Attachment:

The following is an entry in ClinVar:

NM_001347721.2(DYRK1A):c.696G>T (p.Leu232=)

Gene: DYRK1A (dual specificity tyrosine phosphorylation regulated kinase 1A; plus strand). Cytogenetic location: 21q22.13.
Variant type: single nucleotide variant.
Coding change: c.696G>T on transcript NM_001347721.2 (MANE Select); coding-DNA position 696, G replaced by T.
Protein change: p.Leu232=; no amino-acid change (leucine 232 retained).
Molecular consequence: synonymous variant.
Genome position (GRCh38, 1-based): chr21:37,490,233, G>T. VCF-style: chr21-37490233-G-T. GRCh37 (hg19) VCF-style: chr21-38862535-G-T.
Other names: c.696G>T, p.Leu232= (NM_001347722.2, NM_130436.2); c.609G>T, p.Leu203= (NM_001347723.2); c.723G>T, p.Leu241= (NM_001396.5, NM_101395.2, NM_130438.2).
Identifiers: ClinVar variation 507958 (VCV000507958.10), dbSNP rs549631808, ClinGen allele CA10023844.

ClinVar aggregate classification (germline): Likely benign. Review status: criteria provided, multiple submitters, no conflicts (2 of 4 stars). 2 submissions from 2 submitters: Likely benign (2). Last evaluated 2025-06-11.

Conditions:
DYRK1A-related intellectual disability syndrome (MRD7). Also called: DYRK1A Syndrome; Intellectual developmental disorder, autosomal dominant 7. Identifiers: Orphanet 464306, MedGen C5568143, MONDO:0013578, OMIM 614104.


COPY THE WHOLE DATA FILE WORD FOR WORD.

The following is an entry in ClinVar:

NM_001347721.2(DYRK1A):c.696G>T (p.Leu232=)

Gene: DYRK1A (dual specificity tyrosine phosphorylation regulated kinase 1A; plus strand). Cytogenetic location: 21q22.13.
Variant type: single nucleotide variant.
Coding change: c.696G>T on transcript NM_001347721.2 (MANE Select); coding-DNA position 696, G replaced by T.
Protein change: p.Leu232=; no amino-acid change (leucine 232 retained).
Molecular consequence: synonymous variant.
Genome position (GRCh38, 1-based): chr21:37,490,233, G>T. VCF-style: chr21-37490233-G-T. GRCh37 (hg19) VCF-style: chr21-38862535-G-T.
Other names: c.696G>T, p.Leu232= (NM_001347722.2, NM_130436.2); c.609G>T, p.Leu203= (NM_001347723.2); c.723G>T, p.Leu241= (NM_001396.5, NM_101395.2, NM_130438.2).
Identifiers: ClinVar variation 507958 (VCV000507958.10), dbSNP rs549631808, ClinGen allele CA10023844.

ClinVar aggregate classification (germline): Likely benign. Review status: criteria provided, multiple submitters, no conflicts (2 of 4 stars). 2 submissions from 2 submitters: Likely benign (2). Last evaluated 2025-06-11.

Conditions:
DYRK1A-related intellectual disability syndrome (MRD7). Also called: DYRK1A Syndrome; Intellectual developmental disorder, autosomal dominant 7. Identifiers: Orphanet 464306, MedGen C5568143, MONDO:0013578, OMIM 614104.